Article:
NEW YORK -- Penny Culliton, a New Hampshire high school English teacher who was fired for teaching two books by lesbian/gay authors, received the GLSTN/Northeast Pathfinder Award at the Sixth Annual GLSTN/Northeastern Regional Conference on April 27 at Cambridge Rindge and Latin High School in Cambridge, Massachusetts.
The Gay, Lesbian, and Straight Teachers Network (GLSTN) gives its Pathfinder Award to individuals who "have created new paths for others to follow in the fight against homophobia in schools." Culliton is the first heterosexual person to receive the award.
A New Hampshire native, the thirty-four-old Culliton first became embroiled in controversy in the spring of 1995, when research she had done for a "Respect for All Youth" grant led her to conclude that Mascenic High School's curriculum needed to be revised to include lesbian/gay themed literature.
"I saw the tremendous pain lesbian/gay youth were in, and the ignorance which led so any heterosexual kids to be afraid of their own friends and family who were lesbian or gay," Culliton said, "and I knew we needed to make sure that our curriculum provided an opportunity for students to learn more about these issues."
Culliton added two books, Maurice by E.M. Forster and The Education of Harriet Hatfield by May Sarton, to her curriculum, and was promptly brought up on charges of "insubordination" by her school board. Dismissed in September 1995, Culliton pursued arbitration, and the board was ordered in April 1996 to reinstate her in the 1996-97 school year.
GLSTN Executive Director Kevin Jennings, a former history teacher, noted that giving the Northeastern award to Culliton had a special historic resonance. "Maybe it's something in the water in New England, " Jennings said, "that produces people like Penny Culliton. She follows in that great New England tradition of folks Anne Hutchison and Henry David Thoreau, whose consciences told them to risk everything to stand up for what they knew was right and to not be intimidated by the powers that be."
Patty Smith, the Northeastern Conference coordinator, concurred. "Throughout the Northeast and even around the country, people have been watching Penny," Smith said, "and her refusal to be intimidated has inspired all of us to redouble our efforts to see 'respect for all youth' become a reality in our schools." Jennings added, "I think some people thought we were crazy when we added 'straight' to the organization's name two years ago, and I still see many people stumble over it when they read it aloud. Jennings concluded, "Penny Culliton proves you don't have to be gay to 'get it' when it comes to lesbian/gay issues. There's a more appropriate word than 'straight' for her, and that word is 'hero'."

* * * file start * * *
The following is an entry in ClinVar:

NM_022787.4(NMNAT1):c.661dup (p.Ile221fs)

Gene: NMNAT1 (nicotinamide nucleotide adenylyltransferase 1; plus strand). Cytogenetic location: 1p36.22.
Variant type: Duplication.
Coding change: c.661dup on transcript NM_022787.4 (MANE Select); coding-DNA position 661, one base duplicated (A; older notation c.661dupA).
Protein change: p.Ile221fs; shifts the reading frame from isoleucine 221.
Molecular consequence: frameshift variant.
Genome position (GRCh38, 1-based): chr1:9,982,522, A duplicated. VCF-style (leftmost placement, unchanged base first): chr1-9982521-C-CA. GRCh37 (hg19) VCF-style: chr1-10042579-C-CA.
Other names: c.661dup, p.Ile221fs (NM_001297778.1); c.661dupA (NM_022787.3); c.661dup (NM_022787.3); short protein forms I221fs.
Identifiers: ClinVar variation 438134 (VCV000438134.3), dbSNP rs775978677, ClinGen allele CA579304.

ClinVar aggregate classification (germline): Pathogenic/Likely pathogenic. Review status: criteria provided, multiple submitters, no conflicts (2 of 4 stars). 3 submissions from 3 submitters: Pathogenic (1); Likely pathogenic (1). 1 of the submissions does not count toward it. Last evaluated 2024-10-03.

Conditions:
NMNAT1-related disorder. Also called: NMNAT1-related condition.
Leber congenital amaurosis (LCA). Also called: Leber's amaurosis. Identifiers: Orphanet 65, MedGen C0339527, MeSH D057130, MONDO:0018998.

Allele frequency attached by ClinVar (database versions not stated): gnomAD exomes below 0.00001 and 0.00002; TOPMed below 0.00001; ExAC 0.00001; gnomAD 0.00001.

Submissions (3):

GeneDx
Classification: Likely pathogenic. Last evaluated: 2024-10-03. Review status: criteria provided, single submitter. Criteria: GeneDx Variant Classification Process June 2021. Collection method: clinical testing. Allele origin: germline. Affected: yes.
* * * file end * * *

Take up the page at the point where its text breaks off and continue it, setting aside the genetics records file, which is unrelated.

When informed of the award, Culliton expressed delight but also concern. "My fight is far from over," she said, referring to the fact that the school board is appealing the arbitrator's decision to the New Hampshire Supreme Judicial Court and/or possibly to Federal Court. "But winning an award like this helps keep me going, as has GLSTN's tremendous support over the past very difficult year."
Culliton noted the outpouring of support she has received from people, both gay and straight, in New Hampshire and beyond, as critical. "I never knew how many folks there were out there who agreed with me on these issues," she said. "I hope the organizing that my case helped prompt will continue and lead to lasting changes in our schools." She concluded, "As someone who grew up in a rural area, I think this work is especially important in places like New Hampshire."